Systems that use other name resolution methods often used DNS first, then fell through to try other methods if DNS failed. With Site Finder up, the correct information kept in the other databases -- such as NetInfo, NIS, or regular hardcoded hosts files -- was never found.
Other issues arose for users who don't primarily use English. If your Web browser can't find a page, the chances are the error message will be in your language of choice. The Site Finder page was in English only.
Finally, even privacy becomes a concern. The Site Finder page passed user information to a company called Omniture, which provides various data-mining services. This was not something made obvious to the user. Worse, the site's policies said that, by using the site, you agreed to its terms. This can be justifiable (if a bit hard to manage chronologically) for a site you go to on purpose, but for a site you are most likely to hit while trying to go somewhere else, it's a serious matter.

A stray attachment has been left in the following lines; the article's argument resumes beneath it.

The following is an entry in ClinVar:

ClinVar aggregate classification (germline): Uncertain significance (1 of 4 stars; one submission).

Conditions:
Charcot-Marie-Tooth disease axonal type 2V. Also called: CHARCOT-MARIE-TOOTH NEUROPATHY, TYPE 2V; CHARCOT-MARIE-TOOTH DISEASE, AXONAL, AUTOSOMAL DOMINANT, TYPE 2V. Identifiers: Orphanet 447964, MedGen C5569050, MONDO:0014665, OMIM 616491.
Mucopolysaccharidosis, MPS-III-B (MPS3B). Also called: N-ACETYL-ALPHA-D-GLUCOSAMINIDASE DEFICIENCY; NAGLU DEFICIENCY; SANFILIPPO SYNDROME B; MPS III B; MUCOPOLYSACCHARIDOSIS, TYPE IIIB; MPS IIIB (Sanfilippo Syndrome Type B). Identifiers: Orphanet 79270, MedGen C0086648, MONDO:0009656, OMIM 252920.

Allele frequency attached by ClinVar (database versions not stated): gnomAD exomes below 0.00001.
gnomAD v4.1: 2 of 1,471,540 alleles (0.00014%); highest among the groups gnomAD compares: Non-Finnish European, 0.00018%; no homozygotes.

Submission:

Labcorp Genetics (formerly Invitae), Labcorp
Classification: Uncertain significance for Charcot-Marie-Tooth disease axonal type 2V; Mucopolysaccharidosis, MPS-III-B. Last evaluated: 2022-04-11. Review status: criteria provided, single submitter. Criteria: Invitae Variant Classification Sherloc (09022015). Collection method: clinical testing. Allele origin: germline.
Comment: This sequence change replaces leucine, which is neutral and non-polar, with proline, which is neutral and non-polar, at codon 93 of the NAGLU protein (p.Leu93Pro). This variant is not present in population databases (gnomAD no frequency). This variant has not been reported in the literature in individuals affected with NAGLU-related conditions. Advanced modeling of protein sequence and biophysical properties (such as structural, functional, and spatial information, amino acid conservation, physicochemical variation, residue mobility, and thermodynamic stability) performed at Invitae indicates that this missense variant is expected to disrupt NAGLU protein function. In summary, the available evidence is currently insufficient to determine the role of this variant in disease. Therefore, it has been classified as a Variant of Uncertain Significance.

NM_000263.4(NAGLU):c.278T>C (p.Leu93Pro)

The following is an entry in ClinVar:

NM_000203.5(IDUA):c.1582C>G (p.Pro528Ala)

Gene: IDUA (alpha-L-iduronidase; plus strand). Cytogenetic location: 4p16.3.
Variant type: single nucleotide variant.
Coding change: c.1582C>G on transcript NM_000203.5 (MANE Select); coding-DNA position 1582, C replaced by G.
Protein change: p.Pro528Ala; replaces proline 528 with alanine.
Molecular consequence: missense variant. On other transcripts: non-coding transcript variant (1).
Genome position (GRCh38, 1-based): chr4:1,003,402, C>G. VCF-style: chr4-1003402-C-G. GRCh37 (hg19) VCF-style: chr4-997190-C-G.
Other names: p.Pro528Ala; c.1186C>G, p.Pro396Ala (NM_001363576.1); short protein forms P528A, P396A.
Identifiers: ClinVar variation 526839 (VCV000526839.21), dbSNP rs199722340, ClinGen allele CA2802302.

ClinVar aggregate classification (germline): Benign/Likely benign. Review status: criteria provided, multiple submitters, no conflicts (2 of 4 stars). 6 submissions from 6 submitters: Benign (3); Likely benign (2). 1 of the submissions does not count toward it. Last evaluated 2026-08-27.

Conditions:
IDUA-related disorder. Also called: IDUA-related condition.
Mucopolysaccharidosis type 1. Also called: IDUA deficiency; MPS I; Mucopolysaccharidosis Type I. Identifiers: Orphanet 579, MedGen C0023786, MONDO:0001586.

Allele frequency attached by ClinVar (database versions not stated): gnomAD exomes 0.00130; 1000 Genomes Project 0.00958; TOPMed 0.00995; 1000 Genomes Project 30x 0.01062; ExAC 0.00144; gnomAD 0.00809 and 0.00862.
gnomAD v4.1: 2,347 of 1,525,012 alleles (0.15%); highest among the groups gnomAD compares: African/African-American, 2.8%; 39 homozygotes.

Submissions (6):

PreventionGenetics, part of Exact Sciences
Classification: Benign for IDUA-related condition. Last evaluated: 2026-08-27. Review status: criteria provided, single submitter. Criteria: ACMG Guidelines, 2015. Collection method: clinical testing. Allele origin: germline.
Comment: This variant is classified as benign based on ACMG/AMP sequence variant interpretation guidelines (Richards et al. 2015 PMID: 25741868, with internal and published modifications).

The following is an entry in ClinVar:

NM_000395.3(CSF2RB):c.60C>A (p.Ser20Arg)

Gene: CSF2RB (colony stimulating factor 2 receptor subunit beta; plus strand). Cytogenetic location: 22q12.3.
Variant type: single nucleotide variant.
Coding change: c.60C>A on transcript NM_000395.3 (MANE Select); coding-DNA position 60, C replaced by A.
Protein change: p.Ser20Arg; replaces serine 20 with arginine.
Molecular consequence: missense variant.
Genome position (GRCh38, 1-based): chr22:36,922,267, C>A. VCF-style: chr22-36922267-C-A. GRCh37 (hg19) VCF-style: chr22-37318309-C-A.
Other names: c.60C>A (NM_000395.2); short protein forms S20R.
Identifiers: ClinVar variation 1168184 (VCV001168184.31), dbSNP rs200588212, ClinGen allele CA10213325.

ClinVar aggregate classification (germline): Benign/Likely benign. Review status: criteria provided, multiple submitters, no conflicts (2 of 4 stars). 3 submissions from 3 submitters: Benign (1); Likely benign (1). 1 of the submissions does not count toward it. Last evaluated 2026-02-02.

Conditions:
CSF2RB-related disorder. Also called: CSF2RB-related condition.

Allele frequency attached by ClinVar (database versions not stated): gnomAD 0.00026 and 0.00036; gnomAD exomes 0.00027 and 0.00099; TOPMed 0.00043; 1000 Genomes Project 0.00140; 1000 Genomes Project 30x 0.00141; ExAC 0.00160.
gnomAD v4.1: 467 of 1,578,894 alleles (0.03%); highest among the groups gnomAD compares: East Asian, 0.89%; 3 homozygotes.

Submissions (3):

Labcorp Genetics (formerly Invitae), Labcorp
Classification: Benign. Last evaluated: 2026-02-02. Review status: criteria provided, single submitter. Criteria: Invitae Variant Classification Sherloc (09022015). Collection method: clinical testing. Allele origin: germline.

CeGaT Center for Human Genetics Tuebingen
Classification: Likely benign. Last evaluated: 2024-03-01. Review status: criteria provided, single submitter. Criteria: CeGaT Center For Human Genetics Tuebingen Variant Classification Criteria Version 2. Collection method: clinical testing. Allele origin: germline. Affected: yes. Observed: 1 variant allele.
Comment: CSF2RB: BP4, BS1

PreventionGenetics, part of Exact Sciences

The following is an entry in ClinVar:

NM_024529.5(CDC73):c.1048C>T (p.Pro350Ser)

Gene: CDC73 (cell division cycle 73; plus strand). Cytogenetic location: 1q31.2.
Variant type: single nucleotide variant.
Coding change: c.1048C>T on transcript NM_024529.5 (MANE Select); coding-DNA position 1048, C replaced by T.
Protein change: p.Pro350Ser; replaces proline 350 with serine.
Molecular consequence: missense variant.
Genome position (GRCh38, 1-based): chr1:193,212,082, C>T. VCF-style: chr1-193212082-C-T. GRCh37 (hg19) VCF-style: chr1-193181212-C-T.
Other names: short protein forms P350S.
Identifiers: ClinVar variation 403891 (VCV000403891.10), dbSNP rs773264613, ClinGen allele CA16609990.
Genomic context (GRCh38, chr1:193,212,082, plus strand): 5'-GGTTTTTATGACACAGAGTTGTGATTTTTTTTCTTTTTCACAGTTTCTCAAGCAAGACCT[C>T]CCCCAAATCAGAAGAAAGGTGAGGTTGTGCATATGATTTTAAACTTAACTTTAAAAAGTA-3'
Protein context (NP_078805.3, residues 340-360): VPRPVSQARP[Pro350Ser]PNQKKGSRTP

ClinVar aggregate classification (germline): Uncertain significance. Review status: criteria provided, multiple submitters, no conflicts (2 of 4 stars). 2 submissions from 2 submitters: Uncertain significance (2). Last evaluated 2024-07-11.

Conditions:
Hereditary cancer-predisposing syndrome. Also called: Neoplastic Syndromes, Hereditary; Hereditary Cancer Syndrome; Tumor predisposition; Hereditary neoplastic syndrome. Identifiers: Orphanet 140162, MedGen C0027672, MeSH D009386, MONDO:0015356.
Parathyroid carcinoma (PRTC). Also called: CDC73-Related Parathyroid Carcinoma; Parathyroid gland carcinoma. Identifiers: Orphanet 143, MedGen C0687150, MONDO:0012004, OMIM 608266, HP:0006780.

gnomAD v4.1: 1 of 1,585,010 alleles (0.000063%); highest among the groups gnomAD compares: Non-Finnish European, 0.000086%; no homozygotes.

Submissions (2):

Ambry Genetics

The Internet was designed to be secure against catastrophes, but its design did not anticipate the type of changes VeriSign has introduced. A few technical measures can be taken. New versions of the ISC's BIND software won't accept address records from top-level name servers by default; they will require that the root zones delegate only to other name servers, as designed.
In the long run, the technical problems with wildcards in top-level domains are probably insurmountable; more importantly, any usability benefit to users from such things is unclear. It's easy enough for a Web browser to implement such a feature, and the resulting feature can be enabled or disabled by users as they wish. Wildcard DNS records, by contrast, affect every aspect of network functionality, not just the browser; in doing so, they have a substantial negative impact on quality of service for all services. As much as I hope the case is now closed, VeriSign seems to indicate otherwise.